As a Building Undergraduate Nursing’s Diverse Leadership at Emory Scholar (BUNDLES), I have been given many opportunities to be immersed in public health seminars, lectures, and value adds. This program prepared me for my alternative winter break trip to Nicaragua in December where I was able to serve a vulnerable population in need. I traveled to a city in Nicaragua called Rivas, where I rotated with my peers through their local public hospital. We learned how their health care system worked and how they cared for their patients.
In my first day in the hospital, I was humbled by how privileged we are in the United States when it comes to our health care system. I watched the nurses in Rivas use all the resources they had — which were not many, in order to give the best quality care to their patients. For example, the nurses used gloves as tourniquets, rather than protective personal equipment. They also used leftover medication vials as specimen collectors for urine and stool samples. I watched them perform these tasks and admired the depths they went to when caring for their patients.
The nurse to patient ratio was nearly 1:10 and the nurses worked hard to attend to each patient in a timely manner. With minimum resources available, the nurses shared blood pressure cuffs and thermometers. Unfortunately, the equipment was hardly ever sanitized between use as there was barely enough solutions to clean the equipment in the proper aseptic manner. Although this hospital suffered from a lack of resources, the nurses and health care providers always put their patients first and made sure that they received the best quality of care. They had the biggest hearts and were so eager to teach us with their knowledge and about their health care system. I appreciated their kindness and helped in any way I could.
We spent the first two days in Rivas at the local hospital. After that, we traveled to a small, rural community called El Tambo that invited us to educate them on health care in the United States. We decided to focus on screening and prevention of common diseases that had the highest incidence in their specific population.
We arrived that afternoon and I thought we were just making a stop on the side of the road when our bus suddenly pulled over. I was taken aback when I realized that we were actually in El Tambo. The homes were small shacks with no electricity or running water, however this was home to them and they would have it no other way. They greeted us all with kind smiles and were genuinely happy to have us in their community. They brought us to the local “church” which was just a pavilion with a small stage. We broke off into groups and each took turns presenting the screening material we prepared before the trip. My group focused on breast cancer self exams, because the community had asked us to teach them about breast cancer prevention. We educated them on the pathophysiology of cancer and then went on to show them how to properly perform a breast self exam. They demonstrated back on how to do the breast self exams themselves and we finished our presentation filling fulfilled that we had taught them something new that would benefit their health for the future.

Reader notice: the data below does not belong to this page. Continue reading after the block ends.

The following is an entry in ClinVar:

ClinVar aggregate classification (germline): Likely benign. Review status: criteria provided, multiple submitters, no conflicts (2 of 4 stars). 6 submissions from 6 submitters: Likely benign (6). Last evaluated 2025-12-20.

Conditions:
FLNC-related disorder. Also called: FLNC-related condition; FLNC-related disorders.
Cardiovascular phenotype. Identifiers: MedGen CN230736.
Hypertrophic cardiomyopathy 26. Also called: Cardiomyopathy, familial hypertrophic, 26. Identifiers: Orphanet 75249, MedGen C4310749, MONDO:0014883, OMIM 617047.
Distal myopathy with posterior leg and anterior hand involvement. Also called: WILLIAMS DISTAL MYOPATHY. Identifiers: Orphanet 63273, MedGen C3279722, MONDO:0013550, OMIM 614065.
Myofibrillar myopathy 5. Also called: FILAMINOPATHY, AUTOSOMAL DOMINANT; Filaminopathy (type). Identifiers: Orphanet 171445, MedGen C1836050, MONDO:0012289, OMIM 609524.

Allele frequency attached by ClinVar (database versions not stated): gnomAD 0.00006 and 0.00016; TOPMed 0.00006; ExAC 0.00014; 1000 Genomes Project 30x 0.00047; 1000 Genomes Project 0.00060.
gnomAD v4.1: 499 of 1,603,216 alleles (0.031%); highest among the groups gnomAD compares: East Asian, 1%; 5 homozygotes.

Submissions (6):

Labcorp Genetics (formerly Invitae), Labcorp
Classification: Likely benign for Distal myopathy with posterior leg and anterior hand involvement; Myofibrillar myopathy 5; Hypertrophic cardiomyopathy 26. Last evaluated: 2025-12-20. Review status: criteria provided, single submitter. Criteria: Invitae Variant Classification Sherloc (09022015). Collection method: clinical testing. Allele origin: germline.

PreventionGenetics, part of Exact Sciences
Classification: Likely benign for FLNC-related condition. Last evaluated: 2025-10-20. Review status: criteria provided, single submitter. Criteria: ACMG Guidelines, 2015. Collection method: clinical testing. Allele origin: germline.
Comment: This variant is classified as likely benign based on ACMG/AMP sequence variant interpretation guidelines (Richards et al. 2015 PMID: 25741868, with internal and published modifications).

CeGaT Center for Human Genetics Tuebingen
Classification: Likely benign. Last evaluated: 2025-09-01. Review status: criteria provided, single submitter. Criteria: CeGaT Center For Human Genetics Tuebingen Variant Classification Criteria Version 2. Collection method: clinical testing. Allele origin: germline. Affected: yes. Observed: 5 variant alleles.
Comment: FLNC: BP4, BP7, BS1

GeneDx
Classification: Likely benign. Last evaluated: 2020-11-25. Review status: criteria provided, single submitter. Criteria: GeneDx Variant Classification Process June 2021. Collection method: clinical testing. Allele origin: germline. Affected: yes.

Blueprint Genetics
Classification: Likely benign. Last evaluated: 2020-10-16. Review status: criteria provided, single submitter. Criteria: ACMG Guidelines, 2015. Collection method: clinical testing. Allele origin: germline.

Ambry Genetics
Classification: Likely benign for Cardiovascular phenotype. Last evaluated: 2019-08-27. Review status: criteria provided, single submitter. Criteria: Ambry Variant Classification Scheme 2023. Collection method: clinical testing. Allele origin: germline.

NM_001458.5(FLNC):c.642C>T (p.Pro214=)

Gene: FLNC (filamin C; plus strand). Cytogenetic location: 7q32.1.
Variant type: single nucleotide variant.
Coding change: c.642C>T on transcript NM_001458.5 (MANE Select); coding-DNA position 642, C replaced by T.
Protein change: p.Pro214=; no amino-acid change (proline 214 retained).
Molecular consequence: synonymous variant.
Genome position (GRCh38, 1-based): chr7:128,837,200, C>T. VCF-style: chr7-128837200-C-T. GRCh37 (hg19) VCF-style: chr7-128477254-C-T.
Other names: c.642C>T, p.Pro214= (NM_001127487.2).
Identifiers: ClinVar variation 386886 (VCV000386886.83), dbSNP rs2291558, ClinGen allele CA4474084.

The other groups presented on other common disease processes like diabetes and hypertension. The community and families were so grateful that we were there that they prepared us a homemade meal that was commonly made in their village. We were almost in tears from their generosity. They purified the water so we could drink it, and then they sat back and watched us eat, not even eating themselves.
This trip taught me a lot about the importance of public health, not only in the United States, but also in other countries. Primary and secondary prevention efforts are vital in keeping populations healthy wherever it may be in the world. I will take this experience and what I learned from it throughout my entire nursing career.
Ali Martin is a graduating BSN senior from Blue Ridge, Georgia. In addition to being a BUNDLE scholar, she is involved on campus in organizations such as Atlanta Pediatric Cancer Outreach and as a peer mentor for the School of Nursing.